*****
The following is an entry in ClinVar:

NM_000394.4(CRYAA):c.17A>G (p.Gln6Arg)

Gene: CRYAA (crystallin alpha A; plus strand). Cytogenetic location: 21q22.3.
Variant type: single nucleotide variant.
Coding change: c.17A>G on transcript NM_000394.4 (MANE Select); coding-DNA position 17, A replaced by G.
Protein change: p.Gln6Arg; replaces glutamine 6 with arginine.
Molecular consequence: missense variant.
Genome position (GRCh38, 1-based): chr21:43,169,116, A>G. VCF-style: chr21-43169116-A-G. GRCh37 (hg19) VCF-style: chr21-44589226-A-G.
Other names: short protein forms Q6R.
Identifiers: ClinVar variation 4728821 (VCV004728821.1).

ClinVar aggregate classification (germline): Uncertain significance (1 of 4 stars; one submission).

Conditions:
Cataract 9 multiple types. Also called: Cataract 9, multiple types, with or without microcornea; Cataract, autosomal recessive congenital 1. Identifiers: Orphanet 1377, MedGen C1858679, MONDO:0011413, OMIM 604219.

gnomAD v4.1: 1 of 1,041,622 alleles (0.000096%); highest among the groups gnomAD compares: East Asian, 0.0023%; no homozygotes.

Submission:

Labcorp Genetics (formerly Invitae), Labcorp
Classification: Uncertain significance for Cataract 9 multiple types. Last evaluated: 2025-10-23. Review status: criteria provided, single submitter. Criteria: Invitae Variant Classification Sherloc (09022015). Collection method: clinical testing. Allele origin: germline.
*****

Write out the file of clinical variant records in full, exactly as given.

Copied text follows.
The following is an entry in ClinVar:

NM_000394.4(CRYAA):c.17A>G (p.Gln6Arg)

Gene: CRYAA (crystallin alpha A; plus strand). Cytogenetic location: 21q22.3.
Variant type: single nucleotide variant.
Coding change: c.17A>G on transcript NM_000394.4 (MANE Select); coding-DNA position 17, A replaced by G.
Protein change: p.Gln6Arg; replaces glutamine 6 with arginine.
Molecular consequence: missense variant.
Genome position (GRCh38, 1-based): chr21:43,169,116, A>G. VCF-style: chr21-43169116-A-G. GRCh37 (hg19) VCF-style: chr21-44589226-A-G.
Other names: short protein forms Q6R.
Identifiers: ClinVar variation 4728821 (VCV004728821.1).

ClinVar aggregate classification (germline): Uncertain significance (1 of 4 stars; one submission).

Conditions:
Cataract 9 multiple types. Also called: Cataract 9, multiple types, with or without microcornea; Cataract, autosomal recessive congenital 1. Identifiers: Orphanet 1377, MedGen C1858679, MONDO:0011413, OMIM 604219.

gnomAD v4.1: 1 of 1,041,622 alleles (0.000096%); highest among the groups gnomAD compares: East Asian, 0.0023%; no homozygotes.

Submission:

Labcorp Genetics (formerly Invitae), Labcorp
Classification: Uncertain significance for Cataract 9 multiple types. Last evaluated: 2025-10-23. Review status: criteria provided, single submitter. Criteria: Invitae Variant Classification Sherloc (09022015). Collection method: clinical testing. Allele origin: germline.